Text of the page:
The National Union of Journalists (JUJ has condemned the “monumental” pay gap between men a women at the BBC, as one of its members prepares to appear at an employment tribunal tomorrow.
BBC presenter and NUJ member Samira Ahmed will appear at an employment tribunal from tomorrow, Monday 28 October, to challenge unequal pay at the BBC, in a case backed by the NUJ.
The case, which will be heard over seven years tomorrow at the Central London Employment Tribunal, will focus on Samira’s contracts on the BBC programme Newswatch, which she has presented since 2012.
The BBC presenter will draw comparison between the amount she is paid to present Points of View and that of the programmes previous presenter Jeremy Vine.
Mr Vine was paid £3,000 per episode between 2008 and April 2018, falling to £1,300 in January 2018 before he left in July 2018..
By way of contrast, Samira Ahmed was paid £440 per programme from 2012. Although this was increased in 2015 to £465 per programme, it was then reduced again when the BBC moved presenters onto employment contracts.
Samira previously secured an agreement from the BBC to full backdated pay with male comparators for her work on Front Row on Radio 4 and Night Waves/Free Thinking on Radio 3.
On Night Waves, Samira’s male comparator was being paid 33 per cent more, while her male comparator on Night Waves was paid 33% more.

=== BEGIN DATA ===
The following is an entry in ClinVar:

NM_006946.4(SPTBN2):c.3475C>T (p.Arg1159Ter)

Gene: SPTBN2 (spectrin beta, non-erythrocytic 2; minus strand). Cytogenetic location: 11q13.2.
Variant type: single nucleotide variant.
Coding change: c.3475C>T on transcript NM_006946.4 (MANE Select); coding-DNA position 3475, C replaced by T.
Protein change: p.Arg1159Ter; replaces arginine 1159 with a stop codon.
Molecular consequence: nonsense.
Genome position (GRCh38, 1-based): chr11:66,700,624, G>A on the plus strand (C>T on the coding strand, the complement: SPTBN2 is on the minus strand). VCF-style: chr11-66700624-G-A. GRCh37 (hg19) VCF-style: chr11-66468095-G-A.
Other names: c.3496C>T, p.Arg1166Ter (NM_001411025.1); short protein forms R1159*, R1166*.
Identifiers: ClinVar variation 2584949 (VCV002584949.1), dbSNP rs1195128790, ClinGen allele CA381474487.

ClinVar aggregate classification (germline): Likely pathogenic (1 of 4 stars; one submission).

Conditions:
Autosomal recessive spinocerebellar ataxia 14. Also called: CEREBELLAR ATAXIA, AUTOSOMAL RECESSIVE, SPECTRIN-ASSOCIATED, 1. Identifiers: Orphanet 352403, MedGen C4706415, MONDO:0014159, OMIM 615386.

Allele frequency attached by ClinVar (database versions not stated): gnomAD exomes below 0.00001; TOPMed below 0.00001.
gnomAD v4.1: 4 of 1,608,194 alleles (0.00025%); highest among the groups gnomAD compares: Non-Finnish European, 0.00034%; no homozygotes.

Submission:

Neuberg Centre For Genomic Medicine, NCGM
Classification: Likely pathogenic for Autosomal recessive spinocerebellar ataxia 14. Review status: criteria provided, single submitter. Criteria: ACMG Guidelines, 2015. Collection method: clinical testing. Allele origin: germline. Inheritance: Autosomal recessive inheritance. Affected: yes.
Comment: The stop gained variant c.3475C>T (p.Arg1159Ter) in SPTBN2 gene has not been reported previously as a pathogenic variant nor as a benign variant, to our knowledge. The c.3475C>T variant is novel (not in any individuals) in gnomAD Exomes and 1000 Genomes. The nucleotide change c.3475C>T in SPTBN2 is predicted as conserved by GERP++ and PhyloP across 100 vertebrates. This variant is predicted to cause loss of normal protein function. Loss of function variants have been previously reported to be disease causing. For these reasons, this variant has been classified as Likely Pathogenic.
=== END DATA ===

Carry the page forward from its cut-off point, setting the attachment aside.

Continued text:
Samira Ahmed said: “I love my job on Newswatch despite it being difficult and challenging. I know that it is an important part of demonstrating the BBC service to all its audiences and the licence fee payers.
“I have a sense of pride working for a public service broadcaster which seeks to represent the diversity of Britain and its licence fee payers. I have a sense of pride working for a public service broadcaster that seeks to represent the diversity of Britain and its licence fee payers.
“On the back of my BBC ID card are written the BBC values which include ‘we respect each other and celebrate our diversity’ and ‘we take pride in delivering quality and value for money’.
“I just ask why the BBC thinks I am worth only a sixth of the value of the work of a man for doing a very similar job.”
Michelle Stanistreet, NUJ general secretary, said: “The scourge of unequal pay has no place in our public service broadcaster and that’s why the NUJ is backing Samira’s case and many others.
“Unfortunately, despite Samira going through a lengthy and frustrating internal process in the hope that a sensible solution could be achieved, the BBC has not resolved this case and it will now be for the tribunal to determine whether this monumental pay gap is appropriate and defensible.
“Samira is to be congratulated for her persistence and determination to secure fair and equal treatment by her employer.”
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